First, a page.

# Probability: What is the conditional distribution of X?

1. Mar 5, 2014

### sanctifier

1. The problem statement, all variables and given/known data

If random variables $X$ and $Y$ are independent and both belong to Possion distribution of parameters $\lambda_1$ and $\lambda_2$, then what is the conditional distribution of $X$ when the condition $X + Y = m$ is given?

2. Relevant equations

Possion distribution of parameter $\lambda$: $P(x)= \frac{\lambda^x}{x!} e^{-\lambda}$

3. The attempt at a solution

Because $P(X=x|X+Y=m) = \frac{P(X=x \cup X+Y=m)}{P(X+Y=m)}$

Let $\begin{cases}u=x \\v=x+y \end{cases}$ then $\begin{cases}x=u \\y=v-u \end{cases}$

$Jacobian= \begin{bmatrix} \frac{dx}{du} & \frac{dx}{dv} \\ \frac{dy}{du} & \frac{dy}{dv} \end{bmatrix} = \begin{bmatrix}1 & 0 \\-1 & 1 \end{bmatrix} = 1$

The joint distribution of $X$ and $Y$ is $g(x,y)= \frac{\lambda_1^x}{x!} \frac{\lambda_2^y}{y!}e^{-\lambda_1 - \lambda_2}$

Then $f(u,v)=g(u,v-u)|Jacobian|=\frac{\lambda_1^u}{u!} \frac{\lambda_2^{v-u}}{(v-u)!}e^{-\lambda_1 - \lambda_2}$

Hence the marginal distribution of $v$ is:

$f_v(v)=\sum_{u=0}^{m}f(u,v)=e^{-\lambda_1-\lambda_2}\lambda_2^v \sum_{u=0}^{m} {( \frac{\lambda_1}{\lambda_2} )}^u \frac{1}{u!(v-u)!}$

$P(X=x|X+Y=m)=P(U=u|V=m)= \frac{f(u,m)}{f_v(m)}$

Does the sum $\sum_{u=0}^{m} {( \frac{\lambda_1}{\lambda_2} )}^u \frac{1}{u!(v-u)!}$ have a concise form?

Is the answer correct? Thank you in advance!

2. Mar 5, 2014

### kduna

Notice that:$\frac{1}{u!(v-u)!} = \frac{1}{v!} {v \choose u}$.

When finding the marginal, you should be summing to infinity, which actually just means summing through v (since v choose u will be zero thereafter).

Therefore your sum is: $\frac{1}{v!} \sum_{u=0}^{v} {v \choose u} {(\frac{\lambda_1}{\lambda_2})}^u 1^{v-u} = \frac{1}{v!}(\frac{\lambda_1}{\lambda_2} + 1)^v$.

Here I used the binomial formula. We can further simplify this though.

$\frac{1}{v!}(\frac{\lambda_1}{\lambda_2} + 1)^v = \frac{1}{v!} (\frac{\lambda_1 + \lambda_2}{\lambda_2})^v$.

Putting this into your formula for the marginal of $X+Y$ we see that $X+Y$ is Poisson with paramater $\lambda_1 + \lambda_2$. In fact this holds for any finite sum of Poisson random variables, and you just proved the base case for induction.

Last edited: Mar 5, 2014
3. Mar 6, 2014

### sanctifier

This is correct.

kduna, thank you a lot!

4. Mar 6, 2014

### Ray Vickson

You made some errors.
(1)
$$P(X=x|X+Y=m) = \frac{P(X=x \cup X+Y=m)}{P(X+Y=m)} \longleftarrow \text{ wrong}$$
Can you spot the mistake?

(2) Jacobians and all those things are wrong for this problem; they apply to continuous random variables having probability density functions, but in your case all the random variables are discrete and do not have densities at all---instead, they have probability mass functions.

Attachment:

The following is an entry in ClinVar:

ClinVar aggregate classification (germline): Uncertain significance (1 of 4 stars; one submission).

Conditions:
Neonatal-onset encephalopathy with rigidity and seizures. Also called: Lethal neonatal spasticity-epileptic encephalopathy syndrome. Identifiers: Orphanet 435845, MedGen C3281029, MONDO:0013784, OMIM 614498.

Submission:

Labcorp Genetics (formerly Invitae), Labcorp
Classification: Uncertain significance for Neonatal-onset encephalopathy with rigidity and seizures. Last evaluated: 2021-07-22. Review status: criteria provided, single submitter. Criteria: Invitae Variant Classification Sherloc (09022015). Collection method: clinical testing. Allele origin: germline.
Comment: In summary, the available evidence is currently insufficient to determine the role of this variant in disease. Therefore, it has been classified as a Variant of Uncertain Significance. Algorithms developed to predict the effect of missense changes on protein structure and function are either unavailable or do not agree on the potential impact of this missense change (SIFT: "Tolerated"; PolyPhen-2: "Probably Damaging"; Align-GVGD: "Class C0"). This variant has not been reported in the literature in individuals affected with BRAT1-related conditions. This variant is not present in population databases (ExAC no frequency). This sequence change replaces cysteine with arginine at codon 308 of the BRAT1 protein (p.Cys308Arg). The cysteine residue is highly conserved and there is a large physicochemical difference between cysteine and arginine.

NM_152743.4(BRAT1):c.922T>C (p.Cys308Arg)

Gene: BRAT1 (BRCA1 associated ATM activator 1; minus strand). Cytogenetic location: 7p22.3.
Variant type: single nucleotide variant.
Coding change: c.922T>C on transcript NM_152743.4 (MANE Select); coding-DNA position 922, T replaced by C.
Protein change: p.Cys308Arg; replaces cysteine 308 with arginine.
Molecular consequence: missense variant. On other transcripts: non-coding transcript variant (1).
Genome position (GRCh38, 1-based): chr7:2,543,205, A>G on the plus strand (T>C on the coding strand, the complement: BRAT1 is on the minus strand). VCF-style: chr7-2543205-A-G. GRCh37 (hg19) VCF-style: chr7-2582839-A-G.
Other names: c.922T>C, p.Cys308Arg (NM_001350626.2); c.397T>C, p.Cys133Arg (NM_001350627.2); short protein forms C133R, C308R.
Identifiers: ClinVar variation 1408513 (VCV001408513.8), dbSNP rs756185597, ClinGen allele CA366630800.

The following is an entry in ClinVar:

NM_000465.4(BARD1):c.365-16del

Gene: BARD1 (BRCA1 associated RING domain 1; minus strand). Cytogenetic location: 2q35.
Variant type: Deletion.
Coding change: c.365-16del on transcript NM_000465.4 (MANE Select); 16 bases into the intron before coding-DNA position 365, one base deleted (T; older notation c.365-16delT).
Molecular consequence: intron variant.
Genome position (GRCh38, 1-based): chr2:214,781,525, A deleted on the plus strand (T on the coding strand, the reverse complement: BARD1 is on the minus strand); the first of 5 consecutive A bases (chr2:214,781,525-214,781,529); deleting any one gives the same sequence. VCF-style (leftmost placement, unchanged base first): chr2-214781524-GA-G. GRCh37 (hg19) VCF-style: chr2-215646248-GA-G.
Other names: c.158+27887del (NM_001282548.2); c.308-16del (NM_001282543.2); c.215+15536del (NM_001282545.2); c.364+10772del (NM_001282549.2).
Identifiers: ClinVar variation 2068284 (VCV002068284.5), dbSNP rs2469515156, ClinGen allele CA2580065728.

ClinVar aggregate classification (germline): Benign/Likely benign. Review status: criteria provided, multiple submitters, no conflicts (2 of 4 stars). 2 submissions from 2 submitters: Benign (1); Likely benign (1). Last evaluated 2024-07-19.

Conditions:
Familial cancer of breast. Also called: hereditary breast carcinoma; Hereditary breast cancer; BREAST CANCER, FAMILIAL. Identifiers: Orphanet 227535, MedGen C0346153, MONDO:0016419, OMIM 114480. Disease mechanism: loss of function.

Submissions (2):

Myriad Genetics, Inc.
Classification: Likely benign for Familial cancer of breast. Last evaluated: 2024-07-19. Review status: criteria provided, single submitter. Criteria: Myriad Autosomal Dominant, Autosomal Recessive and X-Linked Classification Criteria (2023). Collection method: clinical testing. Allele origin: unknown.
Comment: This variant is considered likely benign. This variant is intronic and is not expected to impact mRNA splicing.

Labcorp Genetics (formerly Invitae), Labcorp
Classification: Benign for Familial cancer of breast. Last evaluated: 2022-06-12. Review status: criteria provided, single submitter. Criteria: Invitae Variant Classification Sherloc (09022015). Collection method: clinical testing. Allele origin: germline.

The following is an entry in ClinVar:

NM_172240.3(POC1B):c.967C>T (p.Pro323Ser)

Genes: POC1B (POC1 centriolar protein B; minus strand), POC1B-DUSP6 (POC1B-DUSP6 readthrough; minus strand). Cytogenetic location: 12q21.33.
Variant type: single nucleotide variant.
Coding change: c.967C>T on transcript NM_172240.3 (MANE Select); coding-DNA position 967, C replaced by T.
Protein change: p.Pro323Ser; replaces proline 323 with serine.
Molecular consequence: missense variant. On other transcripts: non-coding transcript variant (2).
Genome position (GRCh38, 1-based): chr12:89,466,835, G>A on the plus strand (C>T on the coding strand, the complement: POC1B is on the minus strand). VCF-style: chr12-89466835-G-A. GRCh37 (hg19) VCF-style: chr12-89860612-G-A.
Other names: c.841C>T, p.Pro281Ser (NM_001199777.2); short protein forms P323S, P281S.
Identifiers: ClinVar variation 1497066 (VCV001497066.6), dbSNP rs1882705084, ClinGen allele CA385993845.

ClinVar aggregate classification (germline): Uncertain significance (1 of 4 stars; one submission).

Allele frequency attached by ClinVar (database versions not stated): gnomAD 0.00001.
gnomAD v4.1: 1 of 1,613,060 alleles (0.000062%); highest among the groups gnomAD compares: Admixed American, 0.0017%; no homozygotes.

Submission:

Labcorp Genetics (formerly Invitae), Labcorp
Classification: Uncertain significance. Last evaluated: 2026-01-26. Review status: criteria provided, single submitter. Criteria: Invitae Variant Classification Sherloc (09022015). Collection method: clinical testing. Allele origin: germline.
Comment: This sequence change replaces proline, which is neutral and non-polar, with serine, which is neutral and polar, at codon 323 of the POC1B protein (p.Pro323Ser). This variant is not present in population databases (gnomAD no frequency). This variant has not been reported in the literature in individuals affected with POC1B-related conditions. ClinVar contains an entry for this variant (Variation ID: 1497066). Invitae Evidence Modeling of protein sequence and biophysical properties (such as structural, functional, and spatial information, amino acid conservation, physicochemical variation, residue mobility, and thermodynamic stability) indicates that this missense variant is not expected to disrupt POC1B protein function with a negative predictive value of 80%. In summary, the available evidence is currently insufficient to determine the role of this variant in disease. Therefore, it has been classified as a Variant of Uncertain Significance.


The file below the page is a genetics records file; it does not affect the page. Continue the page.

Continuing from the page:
5. Mar 24, 2014

### sanctifier

To (1)

Did you mean $$P(X=x|X+Y=m) = \frac{P(X=x \bigcap X+Y=m)}{P(X+Y=m)}$$

To (2)

Then what shall I do if the standard means doesn't work?

6. Mar 24, 2014

### Ray Vickson

Standard means DO work; just use them correctly. For integer m, can you compute $P(X+Y=m)?$ For integer $x, m$ can you compute $P(X = x \; \& \; X+Y=m)?$

Hint: how would you express the event $\{ X+Y = m\}$ in terms of events like $\{ X = j \}$ and $\{ Y = k \}$? You came very close to having it in your original post, but you did not finish the job.

It was your use of Jacobians, etc., that was wrong, not some of the final formulas you got. In other words, you almost had the right answers for the wrong reasons. Doing that on an exam would still cost you points.

7. Mar 29, 2014

### sanctifier

As you suggested,

$P(X=x \cap X+Y=m)=P(X=x \cap Y=m-x)= \frac{\lambda_1^x}{x!}e^{-\lambda_1} *\frac{\lambda_2^{m-x}}{(m-x)!} e^{-\lambda_2}=\lambda_2^m e^{-\lambda_1-\lambda_2} (\frac{\lambda_1}{\lambda_2})^x \frac{1}{m!} {m \choose x}$

$P(X+Y=m) = \sum_{x=0}^{m} \frac{\lambda_1^x}{x!} e^{-\lambda_1} \frac{\lambda_2^{m-x}}{(m-x)!} e^{-\lambda_2} =\lambda_2^m e^{-\lambda_1-\lambda_2}\sum_{x=0}^m (\frac{\lambda_1}{\lambda_2} )^x \frac{1}{m!} {m \choose x} = \lambda_2^m e^{-\lambda_1-\lambda_2} \frac{1}{m!} ( \frac{\lambda_1}{\lambda_2}+1 )^m$

$P(X=x|X+Y=m) = \frac{P(X=x \cap X+Y=m)}{P(X+Y=m)} = \frac{P(X=x \cap Y=m-x)}{P(X+Y=m)} = \frac{(\frac{\lambda_1}{\lambda_2})^x {m \choose x} }{ ( \frac{\lambda_1}{\lambda_2}+1 )^m}$

Is this correct?

Last edited: Mar 29, 2014
8. Mar 29, 2014

### Ray Vickson

Yes, it is correct. Good work. However, it can all be made neater and more revealing.

First, you should note that your formula for $P(X+Y=m)$ simplifies to
$$P(X+Y=m) = \frac{\mu^m e^{-\mu}}{m!}, \;\; \mu = \lambda_1 + \lambda_2,$$
so $X+Y = \text{Poisson}(\lambda_1 + \lambda_2)$. This is a standard result.

Next: notice that your final formula for $P(X=k|X+Y=m)$ can be written as
$$P(X=k | X+Y=m) = {m \choose k} p^k (1-p)^{m-k}, \;\; p = \frac{\lambda_1}{\lambda_1+\lambda_2},$$
so $X | X+Y = m$ is binomial, with parameters $m$ and $p = \lambda_1/(\lambda_1+\lambda_2)$.

Last edited: Mar 29, 2014
9. Mar 29, 2014

### sanctifier

Thank you very much, Ray.